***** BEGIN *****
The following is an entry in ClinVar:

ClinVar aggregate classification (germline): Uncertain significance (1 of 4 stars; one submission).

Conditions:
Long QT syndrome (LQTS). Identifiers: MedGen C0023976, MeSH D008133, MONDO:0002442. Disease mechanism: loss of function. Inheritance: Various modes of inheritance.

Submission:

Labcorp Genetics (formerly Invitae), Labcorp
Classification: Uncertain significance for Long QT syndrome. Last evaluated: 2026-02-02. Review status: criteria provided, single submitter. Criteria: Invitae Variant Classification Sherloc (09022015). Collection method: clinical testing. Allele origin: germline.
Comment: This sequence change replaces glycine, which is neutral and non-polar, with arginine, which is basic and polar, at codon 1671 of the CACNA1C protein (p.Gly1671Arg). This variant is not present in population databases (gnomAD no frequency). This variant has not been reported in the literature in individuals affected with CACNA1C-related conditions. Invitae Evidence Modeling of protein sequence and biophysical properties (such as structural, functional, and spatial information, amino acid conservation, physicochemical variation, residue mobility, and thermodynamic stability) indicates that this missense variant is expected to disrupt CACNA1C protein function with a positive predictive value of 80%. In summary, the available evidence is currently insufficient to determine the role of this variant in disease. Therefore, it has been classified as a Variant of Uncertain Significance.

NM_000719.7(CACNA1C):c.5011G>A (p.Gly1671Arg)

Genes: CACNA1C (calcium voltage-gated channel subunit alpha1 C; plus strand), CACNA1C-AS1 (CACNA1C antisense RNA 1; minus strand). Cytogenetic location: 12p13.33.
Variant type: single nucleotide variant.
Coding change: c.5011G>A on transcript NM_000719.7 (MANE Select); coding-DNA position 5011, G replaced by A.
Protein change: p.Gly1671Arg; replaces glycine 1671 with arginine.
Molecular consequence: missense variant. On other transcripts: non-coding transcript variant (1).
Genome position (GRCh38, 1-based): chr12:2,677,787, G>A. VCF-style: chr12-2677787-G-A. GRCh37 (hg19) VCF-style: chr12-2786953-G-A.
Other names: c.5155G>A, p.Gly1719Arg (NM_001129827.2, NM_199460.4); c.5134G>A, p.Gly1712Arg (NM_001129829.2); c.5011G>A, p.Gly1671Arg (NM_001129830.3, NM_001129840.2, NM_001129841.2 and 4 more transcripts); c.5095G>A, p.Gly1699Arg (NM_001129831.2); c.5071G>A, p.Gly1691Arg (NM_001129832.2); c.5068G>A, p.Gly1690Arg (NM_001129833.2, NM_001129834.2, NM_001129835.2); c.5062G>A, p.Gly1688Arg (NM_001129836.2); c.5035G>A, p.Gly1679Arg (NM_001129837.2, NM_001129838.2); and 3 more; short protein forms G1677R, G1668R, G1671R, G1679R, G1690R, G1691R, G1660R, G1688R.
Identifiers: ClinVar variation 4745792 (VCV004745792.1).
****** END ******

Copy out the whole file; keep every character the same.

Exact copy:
The following is an entry in ClinVar:

ClinVar aggregate classification (germline): Uncertain significance (1 of 4 stars; one submission).

Conditions:
Long QT syndrome (LQTS). Identifiers: MedGen C0023976, MeSH D008133, MONDO:0002442. Disease mechanism: loss of function. Inheritance: Various modes of inheritance.

Submission:

Labcorp Genetics (formerly Invitae), Labcorp
Classification: Uncertain significance for Long QT syndrome. Last evaluated: 2026-02-02. Review status: criteria provided, single submitter. Criteria: Invitae Variant Classification Sherloc (09022015). Collection method: clinical testing. Allele origin: germline.
Comment: This sequence change replaces glycine, which is neutral and non-polar, with arginine, which is basic and polar, at codon 1671 of the CACNA1C protein (p.Gly1671Arg). This variant is not present in population databases (gnomAD no frequency). This variant has not been reported in the literature in individuals affected with CACNA1C-related conditions. Invitae Evidence Modeling of protein sequence and biophysical properties (such as structural, functional, and spatial information, amino acid conservation, physicochemical variation, residue mobility, and thermodynamic stability) indicates that this missense variant is expected to disrupt CACNA1C protein function with a positive predictive value of 80%. In summary, the available evidence is currently insufficient to determine the role of this variant in disease. Therefore, it has been classified as a Variant of Uncertain Significance.

NM_000719.7(CACNA1C):c.5011G>A (p.Gly1671Arg)

Genes: CACNA1C (calcium voltage-gated channel subunit alpha1 C; plus strand), CACNA1C-AS1 (CACNA1C antisense RNA 1; minus strand). Cytogenetic location: 12p13.33.
Variant type: single nucleotide variant.
Coding change: c.5011G>A on transcript NM_000719.7 (MANE Select); coding-DNA position 5011, G replaced by A.
Protein change: p.Gly1671Arg; replaces glycine 1671 with arginine.
Molecular consequence: missense variant. On other transcripts: non-coding transcript variant (1).
Genome position (GRCh38, 1-based): chr12:2,677,787, G>A. VCF-style: chr12-2677787-G-A. GRCh37 (hg19) VCF-style: chr12-2786953-G-A.
Other names: c.5155G>A, p.Gly1719Arg (NM_001129827.2, NM_199460.4); c.5134G>A, p.Gly1712Arg (NM_001129829.2); c.5011G>A, p.Gly1671Arg (NM_001129830.3, NM_001129840.2, NM_001129841.2 and 4 more transcripts); c.5095G>A, p.Gly1699Arg (NM_001129831.2); c.5071G>A, p.Gly1691Arg (NM_001129832.2); c.5068G>A, p.Gly1690Arg (NM_001129833.2, NM_001129834.2, NM_001129835.2); c.5062G>A, p.Gly1688Arg (NM_001129836.2); c.5035G>A, p.Gly1679Arg (NM_001129837.2, NM_001129838.2); and 3 more; short protein forms G1677R, G1668R, G1671R, G1679R, G1690R, G1691R, G1660R, G1688R.
Identifiers: ClinVar variation 4745792 (VCV004745792.1).